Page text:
May 12, 2009:­­­ A total of 501,496 displaced people from the new influx had been formally registered by authorities, with UNHCR’s help, since May 2.

May 13, 2009: The number of people who have fled the fighting in northwest Pakistan this month and been registered or recorded by authorities reached 670,906 on Wednesday, up from just over half a million the day before.

May 15, 2009: Almost 1 million displaced people so far registered this month by authorities and UNHCR are in addition to another 550,000 uprooted people who fled fighting since last August. According to the latest figures, 987,140 people have been registered from the current influx, including 907,298 outside camps and 79,842 in camps.­­

swat_refugees_05What will be the outcome of Pakistan’s face-off with the Talibans? Will success be measured on the battlefield in the Swat Valley and the Pakistan-Afghanistan border or will it be measured by the number of civilian casualties? Continue reading

I am Alive – Restoring Family Links

Posted in Children, Disasters with tags , , , , , , , , , on June 27, 2009 by mariayzk

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Call it a clan, call it a network, call it a tribe, call it a family: Whatever you call it, whoever you are, you need one. Jane Howard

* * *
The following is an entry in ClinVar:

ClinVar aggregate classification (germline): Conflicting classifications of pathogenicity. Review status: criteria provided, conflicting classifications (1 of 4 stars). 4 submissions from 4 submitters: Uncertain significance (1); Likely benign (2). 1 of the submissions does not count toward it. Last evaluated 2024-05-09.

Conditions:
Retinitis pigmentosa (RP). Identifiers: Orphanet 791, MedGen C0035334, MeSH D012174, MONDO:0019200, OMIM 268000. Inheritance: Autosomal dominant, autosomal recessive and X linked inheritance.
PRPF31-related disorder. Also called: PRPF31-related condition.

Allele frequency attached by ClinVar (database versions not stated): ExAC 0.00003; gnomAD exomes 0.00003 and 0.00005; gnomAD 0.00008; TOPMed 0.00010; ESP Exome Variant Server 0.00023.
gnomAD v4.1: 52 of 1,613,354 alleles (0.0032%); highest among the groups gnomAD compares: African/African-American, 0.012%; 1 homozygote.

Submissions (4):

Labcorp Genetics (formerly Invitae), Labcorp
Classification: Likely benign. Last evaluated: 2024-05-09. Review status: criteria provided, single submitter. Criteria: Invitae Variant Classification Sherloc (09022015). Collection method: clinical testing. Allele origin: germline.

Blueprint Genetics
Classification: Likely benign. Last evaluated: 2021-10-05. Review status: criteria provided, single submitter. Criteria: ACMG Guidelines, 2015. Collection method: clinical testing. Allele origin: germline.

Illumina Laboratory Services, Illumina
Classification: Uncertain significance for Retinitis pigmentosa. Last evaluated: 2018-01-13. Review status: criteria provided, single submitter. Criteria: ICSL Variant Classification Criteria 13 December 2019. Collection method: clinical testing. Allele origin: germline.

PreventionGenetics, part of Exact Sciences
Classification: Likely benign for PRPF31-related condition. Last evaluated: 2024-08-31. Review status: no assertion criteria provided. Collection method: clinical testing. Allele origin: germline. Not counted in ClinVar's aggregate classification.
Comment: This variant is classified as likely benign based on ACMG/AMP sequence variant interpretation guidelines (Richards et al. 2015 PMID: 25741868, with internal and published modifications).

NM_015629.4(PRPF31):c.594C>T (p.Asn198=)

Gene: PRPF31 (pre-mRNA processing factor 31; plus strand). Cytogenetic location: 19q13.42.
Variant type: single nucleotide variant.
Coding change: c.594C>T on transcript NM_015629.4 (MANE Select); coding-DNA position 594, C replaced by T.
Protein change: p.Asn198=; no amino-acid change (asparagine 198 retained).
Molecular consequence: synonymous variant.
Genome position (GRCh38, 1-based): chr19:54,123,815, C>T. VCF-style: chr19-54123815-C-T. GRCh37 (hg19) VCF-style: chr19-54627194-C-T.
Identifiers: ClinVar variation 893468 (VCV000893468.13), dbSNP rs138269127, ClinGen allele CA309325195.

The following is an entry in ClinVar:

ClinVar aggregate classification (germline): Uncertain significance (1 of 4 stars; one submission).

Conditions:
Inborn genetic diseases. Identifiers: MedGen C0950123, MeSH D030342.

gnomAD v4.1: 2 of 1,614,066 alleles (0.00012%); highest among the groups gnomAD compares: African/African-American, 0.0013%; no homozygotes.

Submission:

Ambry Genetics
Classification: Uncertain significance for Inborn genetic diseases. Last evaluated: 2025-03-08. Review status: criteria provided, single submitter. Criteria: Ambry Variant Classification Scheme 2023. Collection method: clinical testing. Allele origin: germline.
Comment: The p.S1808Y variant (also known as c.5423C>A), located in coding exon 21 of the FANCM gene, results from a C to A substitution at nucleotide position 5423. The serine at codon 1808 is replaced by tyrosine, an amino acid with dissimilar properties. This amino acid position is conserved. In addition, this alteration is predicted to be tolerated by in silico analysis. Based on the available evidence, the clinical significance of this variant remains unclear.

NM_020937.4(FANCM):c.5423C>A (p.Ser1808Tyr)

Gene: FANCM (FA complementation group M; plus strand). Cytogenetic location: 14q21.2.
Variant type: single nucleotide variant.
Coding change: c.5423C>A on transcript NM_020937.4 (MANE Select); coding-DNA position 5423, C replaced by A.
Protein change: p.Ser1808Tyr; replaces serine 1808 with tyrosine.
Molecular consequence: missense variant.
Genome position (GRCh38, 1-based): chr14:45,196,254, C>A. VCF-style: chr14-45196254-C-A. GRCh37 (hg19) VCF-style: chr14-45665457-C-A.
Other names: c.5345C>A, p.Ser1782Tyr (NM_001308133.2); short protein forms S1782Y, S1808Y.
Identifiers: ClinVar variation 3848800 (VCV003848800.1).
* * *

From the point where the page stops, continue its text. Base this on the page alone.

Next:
You wake up in the morning, get up to brush your teeth and there in the mirror pops up a familiar face. Beneath your exterior exists another you, a part of you that carries a million memories with your loved ones spread across borders. What if one day due to  a  natural disaster or armed conflict you lose all ties with your loved ones? What would you do to reunite with them? In this article; I’ll be highlighting one such case; an Aunt’s search for her lost blood ties, her twin nieces who are fighting their lost identities in a small camp based in Tanzania.

In a day and age when domestic violence has become an open day policy in every other household; it is highly motivating to see people who are still keen on restoring family links. I dedicate this article to all those people who have sacrificed their lives in hopes of sustaining a peaceful family life.

Bound under confidentiality, I will be unable to disclose names here. The case revolves around twin sisters, born in early 1990s in Nyanza Lac, Burundi. Having lost their mother at an early age; the girls were being raised by their mother’s employee who passed away a few years ago, leaving them all alone in a world they had yet to understand. To escape the conflict zone, they fled to seek refuge in a camp based in Tanzania; where the girls are presently living. About a week ago, they were led by camp officials to the Burundi embassy, where they were notified that they will soon be sent back to Burundi.  The girls didn’t take this too well considering they have no family ties in Burundi; it seemed like a whole new world to them. In fear of being deported back to Burundi they managed to escape from the embassy and spent the next few days on the streets. However, they couldn’t get too far and were brought back to the camp. Continue reading